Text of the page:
Algerians yesterday waited for a decision by the constitutional council on whether ailing Algerian President Abdelaziz Bouteflika is fit for office, after the top army officer called for his removal in a bid to defuse mass protests.
Algerian Deputy Minister of National Defense General Ahmed Gaid Salah, addressing officers in a speech broadcast on Tuesday, said that the solution to the biggest political crisis since the army canceled elections in 1992 would be the exit of the president on health grounds.
The position taken by the powerful army chief of staff was a clear signal that the president — who has rarely appeared in public since suffering a stroke in 2013 — is unlikely to survive the protests that have threatened to topple the ruling elite.
The political turmoil has highlighted growing public discontent with the allegations of corruption, nepotism and economic mismanagement that have tarnished Bouteflika’s 20-year rule.
“This is a default solution following the failure of the negotiations on the departure of the President. It moves away from the democratic transition and approaches a framed succession,” said Hasni Abidi, a Swiss-based Algerian who heads a think tank.
That approach could break a deadlock — for now. Protesters are pushing for an overhaul of the establishment entrenched in power since independence from France in 1962, and the old guard hopes it can put forward a candidate approved by the army.
For years, rumors have swirled about potential successors, but no single credible candidate has emerged with the backing of the military.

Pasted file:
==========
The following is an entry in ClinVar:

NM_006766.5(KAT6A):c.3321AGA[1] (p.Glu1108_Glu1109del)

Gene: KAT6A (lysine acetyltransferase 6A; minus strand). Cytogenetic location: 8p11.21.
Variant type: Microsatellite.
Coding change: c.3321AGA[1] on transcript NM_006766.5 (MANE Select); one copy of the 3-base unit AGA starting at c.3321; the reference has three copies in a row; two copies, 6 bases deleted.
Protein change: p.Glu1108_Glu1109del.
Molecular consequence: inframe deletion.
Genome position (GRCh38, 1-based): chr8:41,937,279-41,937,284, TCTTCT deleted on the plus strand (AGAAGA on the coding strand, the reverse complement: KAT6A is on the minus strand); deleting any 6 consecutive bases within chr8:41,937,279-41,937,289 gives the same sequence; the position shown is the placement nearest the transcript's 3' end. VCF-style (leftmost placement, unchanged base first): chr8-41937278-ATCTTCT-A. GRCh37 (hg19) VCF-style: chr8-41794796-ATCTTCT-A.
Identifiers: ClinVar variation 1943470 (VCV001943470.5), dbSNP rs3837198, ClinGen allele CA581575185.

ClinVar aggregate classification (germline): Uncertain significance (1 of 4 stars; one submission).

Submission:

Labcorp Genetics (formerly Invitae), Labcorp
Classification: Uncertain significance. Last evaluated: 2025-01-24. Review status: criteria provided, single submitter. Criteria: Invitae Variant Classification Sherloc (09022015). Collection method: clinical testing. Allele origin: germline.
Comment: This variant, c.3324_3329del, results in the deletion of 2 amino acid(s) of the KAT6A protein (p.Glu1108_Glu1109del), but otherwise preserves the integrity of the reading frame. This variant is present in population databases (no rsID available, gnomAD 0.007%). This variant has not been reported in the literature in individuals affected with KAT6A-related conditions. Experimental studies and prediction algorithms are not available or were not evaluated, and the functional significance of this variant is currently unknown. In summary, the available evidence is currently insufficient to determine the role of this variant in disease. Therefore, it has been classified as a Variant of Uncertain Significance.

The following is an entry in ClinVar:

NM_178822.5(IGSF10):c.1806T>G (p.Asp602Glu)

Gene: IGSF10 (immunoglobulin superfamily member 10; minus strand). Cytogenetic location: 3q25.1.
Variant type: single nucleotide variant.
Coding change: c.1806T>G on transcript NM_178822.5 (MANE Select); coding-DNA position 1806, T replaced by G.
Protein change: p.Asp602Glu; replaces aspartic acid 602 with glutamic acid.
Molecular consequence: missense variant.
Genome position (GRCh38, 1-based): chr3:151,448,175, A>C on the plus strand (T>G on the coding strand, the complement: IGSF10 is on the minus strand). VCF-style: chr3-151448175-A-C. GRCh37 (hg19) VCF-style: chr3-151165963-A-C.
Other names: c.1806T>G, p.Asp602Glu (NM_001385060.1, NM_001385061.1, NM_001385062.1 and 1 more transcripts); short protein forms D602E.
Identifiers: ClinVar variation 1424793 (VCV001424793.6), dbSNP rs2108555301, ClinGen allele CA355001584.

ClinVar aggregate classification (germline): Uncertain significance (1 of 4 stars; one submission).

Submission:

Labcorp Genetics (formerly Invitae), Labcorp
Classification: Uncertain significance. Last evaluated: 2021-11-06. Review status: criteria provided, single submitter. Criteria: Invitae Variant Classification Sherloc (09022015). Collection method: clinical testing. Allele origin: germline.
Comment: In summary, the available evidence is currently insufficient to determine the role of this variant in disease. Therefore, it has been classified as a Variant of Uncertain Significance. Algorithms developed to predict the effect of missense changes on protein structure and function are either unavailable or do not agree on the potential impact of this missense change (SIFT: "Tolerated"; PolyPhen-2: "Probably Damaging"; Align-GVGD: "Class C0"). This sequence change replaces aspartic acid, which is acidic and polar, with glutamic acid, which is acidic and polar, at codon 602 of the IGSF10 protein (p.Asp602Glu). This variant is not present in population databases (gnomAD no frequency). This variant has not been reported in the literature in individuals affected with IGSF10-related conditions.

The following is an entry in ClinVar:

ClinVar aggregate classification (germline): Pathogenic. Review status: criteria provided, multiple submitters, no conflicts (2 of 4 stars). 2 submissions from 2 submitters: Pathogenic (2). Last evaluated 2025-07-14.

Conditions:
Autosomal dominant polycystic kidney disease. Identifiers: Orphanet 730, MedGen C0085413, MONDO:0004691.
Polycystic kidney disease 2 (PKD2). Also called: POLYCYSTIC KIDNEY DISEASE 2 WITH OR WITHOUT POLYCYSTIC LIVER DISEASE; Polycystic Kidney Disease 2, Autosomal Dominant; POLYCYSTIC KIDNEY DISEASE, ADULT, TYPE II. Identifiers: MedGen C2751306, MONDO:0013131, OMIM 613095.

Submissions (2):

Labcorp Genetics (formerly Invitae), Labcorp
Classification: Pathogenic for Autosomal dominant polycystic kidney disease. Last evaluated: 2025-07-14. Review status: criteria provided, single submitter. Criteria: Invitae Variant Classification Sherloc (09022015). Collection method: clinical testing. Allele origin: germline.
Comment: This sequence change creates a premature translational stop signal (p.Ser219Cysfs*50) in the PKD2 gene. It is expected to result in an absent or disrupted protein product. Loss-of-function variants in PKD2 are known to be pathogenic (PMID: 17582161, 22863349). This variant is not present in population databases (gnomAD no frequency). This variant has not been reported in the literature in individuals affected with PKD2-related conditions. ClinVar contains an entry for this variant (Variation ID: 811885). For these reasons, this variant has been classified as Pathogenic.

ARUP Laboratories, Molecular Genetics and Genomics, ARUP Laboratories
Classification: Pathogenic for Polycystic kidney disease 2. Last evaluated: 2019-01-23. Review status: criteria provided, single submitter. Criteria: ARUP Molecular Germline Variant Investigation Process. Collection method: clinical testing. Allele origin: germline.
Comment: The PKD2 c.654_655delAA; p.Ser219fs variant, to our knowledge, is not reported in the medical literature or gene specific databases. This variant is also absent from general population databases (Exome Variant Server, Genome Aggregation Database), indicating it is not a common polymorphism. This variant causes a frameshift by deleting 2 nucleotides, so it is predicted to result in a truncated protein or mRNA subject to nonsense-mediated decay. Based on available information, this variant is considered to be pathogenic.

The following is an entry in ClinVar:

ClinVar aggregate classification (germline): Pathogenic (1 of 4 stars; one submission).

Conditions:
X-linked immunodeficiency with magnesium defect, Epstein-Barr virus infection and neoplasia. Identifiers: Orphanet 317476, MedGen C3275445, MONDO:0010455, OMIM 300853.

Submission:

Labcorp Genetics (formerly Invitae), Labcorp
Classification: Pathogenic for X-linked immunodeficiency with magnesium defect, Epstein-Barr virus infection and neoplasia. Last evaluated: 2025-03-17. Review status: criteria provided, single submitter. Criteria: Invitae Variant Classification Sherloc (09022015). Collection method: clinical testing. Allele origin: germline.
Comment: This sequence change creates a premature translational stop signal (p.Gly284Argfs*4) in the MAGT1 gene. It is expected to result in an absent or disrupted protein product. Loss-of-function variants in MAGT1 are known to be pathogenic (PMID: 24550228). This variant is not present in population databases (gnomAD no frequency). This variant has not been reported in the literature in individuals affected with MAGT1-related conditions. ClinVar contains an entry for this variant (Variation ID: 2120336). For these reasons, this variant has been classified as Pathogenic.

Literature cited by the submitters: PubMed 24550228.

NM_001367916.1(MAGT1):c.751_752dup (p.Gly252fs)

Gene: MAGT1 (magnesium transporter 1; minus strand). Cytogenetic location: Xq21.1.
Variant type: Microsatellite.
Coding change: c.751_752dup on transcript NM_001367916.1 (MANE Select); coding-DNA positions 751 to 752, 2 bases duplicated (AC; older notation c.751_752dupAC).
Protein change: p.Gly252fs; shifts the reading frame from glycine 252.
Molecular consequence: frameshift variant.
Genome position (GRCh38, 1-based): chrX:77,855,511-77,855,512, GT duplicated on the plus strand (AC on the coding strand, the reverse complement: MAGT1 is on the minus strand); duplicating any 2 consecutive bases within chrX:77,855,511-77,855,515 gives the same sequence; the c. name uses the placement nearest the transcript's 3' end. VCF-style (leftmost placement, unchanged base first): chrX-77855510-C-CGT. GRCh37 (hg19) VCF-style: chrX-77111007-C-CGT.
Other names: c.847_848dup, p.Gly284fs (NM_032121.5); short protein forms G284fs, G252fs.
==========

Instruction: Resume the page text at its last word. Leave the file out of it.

The next formal step is for the constitutional council to formally rule on Bouteflika’s fitness for office. The body has not said when it might reach its decision.
A ruling that he is not fit to govern must be ratified by a two-thirds majority of the members of parliament’s lower and upper houses.
Based on Article 102 of the constitution, Algerian Council of the Nation President Abdelkader Bensalah would serve as caretaker president for at least 45 days in the nation of more than 40 million people.
The last time the army stepped in during a crisis was in 1992, when the generals canceled an election that Muslim parties were poised to win.
That move triggered a civil war that killed an estimated 200,000 people.
The military remains highly sensitive to any signs of instability and Salah has said that he will not allow the demonstrations to lead to chaos.
The stakes are high, for Algeria is a leading member of OPEC and a top gas supplier to Europe, although so far oil and gas output appears unaffected by the unrest, an International Energy Agency official said on Tuesday.
Algeria is also regarded by Western states as a partner in counterterrorism, a significant military force in North Africa and a key diplomatic player in efforts to resolve crises in neighboring Mali and Libya.
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